Facebook’s friend in Russia

October 4, 2010, 7:00 AM UTC

DST’s Yuri Milner makes big bets on social media companies and brings new clout — along with a mysterious oligarch backer — to Silicon Valley.

In 16 months, Milner, 48, has invested $1.3 billion in U.S. Internet companies.

Yuri Milner has 50 friends on Facebook. Mark Zuckerberg is one of them. They met a couple of years ago when Zuckerberg, the Facebook founder and CEO, was trying to learn more about a Russian social network that Milner partly owned. Then, in the spring of 2009, Zuckerberg sold Milner 2% of Facebook for $200 million.

At the time, more than one Silicon Valley insider wrote the investment off as dumb money. Zuckerberg knew better. Milner and his partner, Gregory Finger, had built Digital Sky Technologies from a small Russian investment venture to a holding company that controlled the businesses behind 75% of the pages served on the Russian-speaking web. And because the online-advertising market is far less robust in Russia than in the U.S., DST’s companies had already found ways to make money that U.S. companies hadn’t tried. “I talked to a bunch of different [venture] firms and I spent time with [Milner] and I was like, this guy is clearly smarter and more insightful and has more experience in what we are doing,” Zuckerberg tells Fortune. It helped that Milner, 48, offered great deal terms: His investment valued Facebook at $10 billion, an eyebrow-raising amount at the time, and he didn’t ask for a board seat or any other special privileges.

A mere 16 months later, Milner has invested nearly $1.3 billion in American Internet companies. He has increased his Facebook stake to just more than $800 million for roughly 10% of the company, which makes him the second-largest outside investor after Accel Partners. He followed this with mega-investments in Silicon Valley’s hot social-gaming company Zynga and group-buying site Groupon, and he paid $188 million to buy the chat service ICQ outright. The investments have attracted the attention of international media companies like Chinese Internet behemoth Tencent and South African media giant Naspers, which have both taken stakes in DST. Now valued at $4 billion, DST is preparing for an initial public offering in London as early as November.

Milner has amassed so much influence in Silicon Valley that entrepreneurs now ask for “DST-style” deals. By that they mean investments in which they receive a lot of money at high valuations without having to give up any control of their companies. Milner generally doesn’t demand the kinds of protections other investors cling to — preferred shares of stock, for example, or a board seat that would let him help influence how decisions are made. He doesn’t think he needs them. His bets are so large that if he’s wrong, preferred shares won’t cushion his loss.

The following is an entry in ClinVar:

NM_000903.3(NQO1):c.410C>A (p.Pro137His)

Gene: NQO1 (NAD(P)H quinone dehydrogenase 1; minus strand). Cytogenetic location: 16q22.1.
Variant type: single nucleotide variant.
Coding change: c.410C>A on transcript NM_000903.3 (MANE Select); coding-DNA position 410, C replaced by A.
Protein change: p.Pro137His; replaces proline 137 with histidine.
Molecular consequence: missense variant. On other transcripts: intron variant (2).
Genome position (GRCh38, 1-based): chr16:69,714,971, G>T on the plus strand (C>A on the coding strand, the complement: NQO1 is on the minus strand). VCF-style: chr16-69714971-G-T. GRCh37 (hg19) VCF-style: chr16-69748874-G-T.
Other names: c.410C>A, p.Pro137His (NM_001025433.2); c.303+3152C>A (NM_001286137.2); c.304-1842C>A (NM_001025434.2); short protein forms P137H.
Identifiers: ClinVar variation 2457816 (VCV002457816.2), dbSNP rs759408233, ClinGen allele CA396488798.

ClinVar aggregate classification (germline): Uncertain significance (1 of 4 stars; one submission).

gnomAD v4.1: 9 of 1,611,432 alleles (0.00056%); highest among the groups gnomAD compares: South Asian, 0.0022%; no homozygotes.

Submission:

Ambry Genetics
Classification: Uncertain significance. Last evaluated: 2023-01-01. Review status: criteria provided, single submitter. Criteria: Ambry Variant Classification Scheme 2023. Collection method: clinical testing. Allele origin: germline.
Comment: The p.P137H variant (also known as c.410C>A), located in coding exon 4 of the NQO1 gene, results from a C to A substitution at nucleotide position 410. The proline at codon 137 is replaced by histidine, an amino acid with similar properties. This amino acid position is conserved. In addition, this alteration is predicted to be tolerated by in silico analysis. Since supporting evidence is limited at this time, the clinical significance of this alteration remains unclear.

The story of how a soft-spoken physicist rose up from the chaos of post-communist Russia to become a global social-media mogul involves strategy, chance, and a good deal of pluck, but it also includes a mystery. One of DST’s largest outside investors is the Russian oligarch Alisher Usmanov (pronounced ah-lee-SHER Us-MAH-nof), who emerged from obscurity to become one of the country’s wealthiest men. The origin of his wealth is not clear. He spent six years in an Uzbek jail on a conviction of fraud and embezzlement in the 1980s, charges he contends were false and politically motivated. Less than a decade later he emerged as a board director at a Russian bank. In 1989 a Soviet court dismissed the charges against him and expunged his record. In 2000 the Supreme Court of Uzbekistan ruled that the original charges against him had been unjust. Usmanov holds 25% of DST and controls two of the eight board seats.

Who is Alisher Usmanov?

Despite his association with someone who has spent time in prison, Milner has won over Silicon Valley. “Originally there were a lot of reservations,” he tells me the first time we have breakfast at his de facto Manhattan headquarters, the lobby restaurant of the Four Seasons Hotel. But then, he explains, “As we shared our views and rationale and our vision, everything else was slowly fading away.” That vision is gutsy. Milner believes the network effect of the social web will result in explosive growth for a handful of companies globally, and just as he has done with the Russian Internet, he plans to own a piece of most of them.

Early last summer Russian President Dmitry Medvedev made his first visit to Silicon Valley. Former Secretary of State George Shultz hosted a dinner in his San Francisco penthouse, where thick layers of fog obscured the bay below. California Governor Arnold Schwarzenegger and Cisco CEO John Chambers were among the guests who sipped champagne as the President arrived with his entourage. And there, alongside Russia’s ambassador to the United States, was Yuri Milner.

Left to right: John Doerr, Charlie Rose, Michael Arrington, Yuri Milner, and Ron Conway at last spring’s TechCrunch conference. Milner has become an informal Russian ambassador to Silicon Valley.

Russia has launched a major charm offensive among U.S. tech companies. In high-tech innovation, Medvedev sees an opportunity to diversify an oil-dependent economy. With the economic gyrations of the past few years, this has become more urgent. Medvedev has found business sponsorship to build an “innovation city” south of Moscow modeled after Silicon Valley. And he has convened a presidential committee that includes Milner to address innovation and technological development through efforts such as furthering broadband penetration.